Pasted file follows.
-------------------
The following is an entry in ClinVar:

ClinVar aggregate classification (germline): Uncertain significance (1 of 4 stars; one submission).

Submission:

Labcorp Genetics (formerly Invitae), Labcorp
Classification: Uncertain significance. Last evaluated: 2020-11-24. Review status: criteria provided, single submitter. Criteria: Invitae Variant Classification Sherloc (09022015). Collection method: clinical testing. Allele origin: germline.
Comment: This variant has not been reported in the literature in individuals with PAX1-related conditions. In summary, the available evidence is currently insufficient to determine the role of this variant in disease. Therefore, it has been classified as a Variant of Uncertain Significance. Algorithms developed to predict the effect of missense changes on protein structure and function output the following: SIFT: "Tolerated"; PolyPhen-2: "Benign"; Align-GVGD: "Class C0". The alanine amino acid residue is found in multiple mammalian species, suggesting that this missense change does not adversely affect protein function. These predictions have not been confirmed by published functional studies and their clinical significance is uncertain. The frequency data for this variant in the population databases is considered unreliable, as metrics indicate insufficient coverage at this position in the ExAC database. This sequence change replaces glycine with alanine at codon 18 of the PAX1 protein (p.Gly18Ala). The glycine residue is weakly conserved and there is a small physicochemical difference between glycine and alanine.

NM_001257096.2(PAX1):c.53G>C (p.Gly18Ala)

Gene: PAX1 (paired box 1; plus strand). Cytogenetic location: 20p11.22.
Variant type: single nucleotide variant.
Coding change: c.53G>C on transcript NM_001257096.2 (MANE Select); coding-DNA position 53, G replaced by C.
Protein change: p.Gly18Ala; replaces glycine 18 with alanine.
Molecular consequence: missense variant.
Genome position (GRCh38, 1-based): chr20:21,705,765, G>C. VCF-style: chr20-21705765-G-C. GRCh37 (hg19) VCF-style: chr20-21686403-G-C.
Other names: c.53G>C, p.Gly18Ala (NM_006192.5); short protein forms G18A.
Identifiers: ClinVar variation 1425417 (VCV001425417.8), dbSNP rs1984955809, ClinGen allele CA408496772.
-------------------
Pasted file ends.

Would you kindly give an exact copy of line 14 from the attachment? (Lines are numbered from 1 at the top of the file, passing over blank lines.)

Other names: c.53G>C, p.Gly18Ala (NM_006192.5); short protein forms G18A.